Virginia Officer Who Pepper-Sprayed Black Army Lieutenant Is Fired, Revealed Why Cops Are Scared of Losing Their Jobs

One of two Virginia officers who pointed guns at a Black Army officer during a December traffic stop has been fired, officials announced Sunday night.

U.S. Army second lieutenant Caron Nazario, a Black and Latino Army medic has filed a lawsuit against the officers, Joe Gutierrez and Daniel Crocker, and claims the defendants violated his constitutional rights through the use of excessive force and unlawful search and seizure. He is seeking $1 million in damages.

In a statement on Sunday, April 11, Windsor officials said the Virginia State Police Department’s use of force policy was not followed during the encounter. Gutierrez, who also pepper-sprayed the officer, was fired from the department.

Footage of the traffic stop was recently released by Nazario’s attorneys.

Caron Nazario was pepper-sprayed by Virginia officers during a December traffic stop. (Virginia PD Bodycam Screenshot)

Congressman Bobby Scott, who represents Virginia’s third district where the incident took place, released a statement addressing the footage, calling for a federal investigation.

“I was horrified when I viewed the recently released video footage of the police treatment of Caron Nazario, a second lieutenant in the U.S. Army. This should have been a routine traffic stop and the video speaks for itself. The release of this video also comes while the Hampton Roads community is still mourning the loss of Donovan Lynch who was killed by officers while their body worn cameras were not activated. Both of these instances should be investigated by federal authorities.”

According to Nazario’s attorneys, the lieutenant was reluctant to pull over when he first noticed the flashing lights behind him on the night of Dec. 5 because the stretch of road in front of him was dark and there didn’t seem to be anywhere to stop safely.

Nazario drove slowly, and eventually pulled over about a mile down the road at a BP gas station.

In a report, Gutierrez said he and Crocker treated the situation as a “high-risk traffic stop” because Nazario took a long time to stop and had dark window tint. The officer also said he didn’t think the driver had any tags displayed on the vehicle, although Nazario’s attorney said there were temporary tags displayed on the passenger side window of the newly-bought Chevrolet Tahoe.

Footage captured by officers’ body cameras alongside a uniformed Nazario’s own video recording of the encounter shows officers with their guns drawn, instructing him to turn off his vehicle and put his hands outside the window.

“What’s going on?” Nazario asked. “Why are your weapons drawn?”

Officers then instructed Nazario to step out of the vehilce.

“I’m not getting out of the vehicle; what’s going on?” he asked again.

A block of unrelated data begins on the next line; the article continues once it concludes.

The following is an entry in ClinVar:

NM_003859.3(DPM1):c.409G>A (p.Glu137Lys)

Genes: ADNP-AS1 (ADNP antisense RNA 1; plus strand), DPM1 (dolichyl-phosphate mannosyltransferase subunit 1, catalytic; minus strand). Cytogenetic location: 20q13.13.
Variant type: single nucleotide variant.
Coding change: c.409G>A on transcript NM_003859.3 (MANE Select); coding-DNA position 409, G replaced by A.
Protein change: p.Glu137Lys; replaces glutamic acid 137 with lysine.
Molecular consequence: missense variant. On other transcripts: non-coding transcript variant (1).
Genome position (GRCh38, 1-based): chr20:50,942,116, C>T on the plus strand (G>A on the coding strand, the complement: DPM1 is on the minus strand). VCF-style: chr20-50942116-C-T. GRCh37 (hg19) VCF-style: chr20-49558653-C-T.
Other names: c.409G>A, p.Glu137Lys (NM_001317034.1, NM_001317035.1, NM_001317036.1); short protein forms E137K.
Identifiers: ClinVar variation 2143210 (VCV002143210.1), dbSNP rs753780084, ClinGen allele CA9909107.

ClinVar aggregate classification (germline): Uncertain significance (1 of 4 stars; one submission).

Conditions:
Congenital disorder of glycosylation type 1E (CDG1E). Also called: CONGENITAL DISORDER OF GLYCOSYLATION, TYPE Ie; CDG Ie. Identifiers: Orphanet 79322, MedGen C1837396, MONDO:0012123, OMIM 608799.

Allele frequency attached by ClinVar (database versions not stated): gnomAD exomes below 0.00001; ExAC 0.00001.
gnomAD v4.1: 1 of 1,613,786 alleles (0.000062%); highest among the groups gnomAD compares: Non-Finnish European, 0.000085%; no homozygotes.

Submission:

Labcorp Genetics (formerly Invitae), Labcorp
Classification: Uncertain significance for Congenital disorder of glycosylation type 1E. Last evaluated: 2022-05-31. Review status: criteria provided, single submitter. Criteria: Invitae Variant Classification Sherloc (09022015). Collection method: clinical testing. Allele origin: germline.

As Nazario continued to ask what was happening, Gutierrez told him, “What’s going on is you’re fixin’ to ride the lightning son.”

The phrase “ride the lightning” is slang used to refer to being executed via electric chair.

Gutierrez then approached the vehicle and pepper sprayed Nazario’s face multiple times while his arms were visible outside the window.

“That’s f—ed,” up,” Nazario said, with his eyes closed. “I’m trying to breathe,” he responded, as the officers instructed him to get out of the car.

Gutierrez opened the driver’s side door, and Nazario turned so that his feet and arms were outside the car, as his eyes remained closed.

“This is really messed up, please,” he said.

“What are you, a specialist, corporal, what are you?” Gutierrez asked.

“I’m a lieutenant,” Nazario responded.

Gutierrez told Nazario he’d “get sprayed again,” as he and Crocker forced the lieutenant to the ground.

When Gutierrez questioned Nazario, now in handcuffs, about why he didn’t pull over right away, he explained that he pulled over in a well-lit area “for my safety and yours.”

As medics wiped pepper spray from Nazario’s face, Gutierrez told him he understands that Nazario was “nervous” about stopping and added that officers are “nervous about their jobs too” because of the “BLM movement.”

In a statement about the incident, Windsor officials said, “We are saddened for events like this to cast our community in a negative light. Rather than deflect criticism, we have addressed these matters with our personnel administratively, we are reaching out to community stakeholders to engage in dialogue, and commit ourselves to additional discussions in the future.”

Nazario’s lawsuit alleges that the officers’ conduct was “consistent with a disgusting nationwide trend of law enforcement officers, who, believing they can operate with complete impunity, engage in unprofessional, discourteous, racially biased, dangerous, and sometimes deadly abuses of authority.”

Gov. Ralph Northam and the town of Windsor have called for an independent investigation to be conducted into the incident.

He wrote on Twitter, “Our Commonwealth has done important work on police reform, but we must keep working to ensure that Virginians are safe during interactions with police, the enforcement of laws is fair and equitable and people are held accountable.”

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